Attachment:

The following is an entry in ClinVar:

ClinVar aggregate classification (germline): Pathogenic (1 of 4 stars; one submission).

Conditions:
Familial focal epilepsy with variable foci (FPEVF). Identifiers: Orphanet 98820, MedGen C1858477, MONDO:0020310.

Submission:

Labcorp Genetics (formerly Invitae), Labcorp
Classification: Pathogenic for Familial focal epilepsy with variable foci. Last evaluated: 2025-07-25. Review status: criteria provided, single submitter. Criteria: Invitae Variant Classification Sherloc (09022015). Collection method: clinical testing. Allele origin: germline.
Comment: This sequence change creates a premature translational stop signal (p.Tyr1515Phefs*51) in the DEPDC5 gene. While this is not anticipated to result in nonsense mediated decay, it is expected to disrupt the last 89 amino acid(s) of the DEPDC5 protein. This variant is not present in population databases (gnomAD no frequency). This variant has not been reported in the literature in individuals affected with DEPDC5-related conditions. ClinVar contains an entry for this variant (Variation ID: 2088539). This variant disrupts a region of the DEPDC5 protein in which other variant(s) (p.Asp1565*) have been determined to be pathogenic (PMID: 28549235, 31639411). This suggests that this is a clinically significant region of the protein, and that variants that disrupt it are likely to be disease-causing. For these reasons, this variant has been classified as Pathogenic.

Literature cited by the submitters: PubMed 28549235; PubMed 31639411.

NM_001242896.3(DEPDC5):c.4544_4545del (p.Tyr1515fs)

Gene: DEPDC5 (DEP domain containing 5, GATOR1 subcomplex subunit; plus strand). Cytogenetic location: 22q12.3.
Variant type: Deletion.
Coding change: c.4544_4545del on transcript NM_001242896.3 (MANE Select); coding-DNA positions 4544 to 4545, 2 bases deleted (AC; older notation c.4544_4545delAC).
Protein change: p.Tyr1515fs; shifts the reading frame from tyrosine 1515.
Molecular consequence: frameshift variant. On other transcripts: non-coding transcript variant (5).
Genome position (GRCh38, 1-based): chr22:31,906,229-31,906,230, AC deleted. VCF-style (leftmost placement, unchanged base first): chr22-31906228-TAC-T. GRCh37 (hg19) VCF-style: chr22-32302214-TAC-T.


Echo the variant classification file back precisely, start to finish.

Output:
The following is an entry in ClinVar:

ClinVar aggregate classification (germline): Pathogenic (1 of 4 stars; one submission).

Conditions:
Familial focal epilepsy with variable foci (FPEVF). Identifiers: Orphanet 98820, MedGen C1858477, MONDO:0020310.

Submission:

Labcorp Genetics (formerly Invitae), Labcorp
Classification: Pathogenic for Familial focal epilepsy with variable foci. Last evaluated: 2025-07-25. Review status: criteria provided, single submitter. Criteria: Invitae Variant Classification Sherloc (09022015). Collection method: clinical testing. Allele origin: germline.
Comment: This sequence change creates a premature translational stop signal (p.Tyr1515Phefs*51) in the DEPDC5 gene. While this is not anticipated to result in nonsense mediated decay, it is expected to disrupt the last 89 amino acid(s) of the DEPDC5 protein. This variant is not present in population databases (gnomAD no frequency). This variant has not been reported in the literature in individuals affected with DEPDC5-related conditions. ClinVar contains an entry for this variant (Variation ID: 2088539). This variant disrupts a region of the DEPDC5 protein in which other variant(s) (p.Asp1565*) have been determined to be pathogenic (PMID: 28549235, 31639411). This suggests that this is a clinically significant region of the protein, and that variants that disrupt it are likely to be disease-causing. For these reasons, this variant has been classified as Pathogenic.

Literature cited by the submitters: PubMed 28549235; PubMed 31639411.

NM_001242896.3(DEPDC5):c.4544_4545del (p.Tyr1515fs)

Gene: DEPDC5 (DEP domain containing 5, GATOR1 subcomplex subunit; plus strand). Cytogenetic location: 22q12.3.
Variant type: Deletion.
Coding change: c.4544_4545del on transcript NM_001242896.3 (MANE Select); coding-DNA positions 4544 to 4545, 2 bases deleted (AC; older notation c.4544_4545delAC).
Protein change: p.Tyr1515fs; shifts the reading frame from tyrosine 1515.
Molecular consequence: frameshift variant. On other transcripts: non-coding transcript variant (5).
Genome position (GRCh38, 1-based): chr22:31,906,229-31,906,230, AC deleted. VCF-style (leftmost placement, unchanged base first): chr22-31906228-TAC-T. GRCh37 (hg19) VCF-style: chr22-32302214-TAC-T.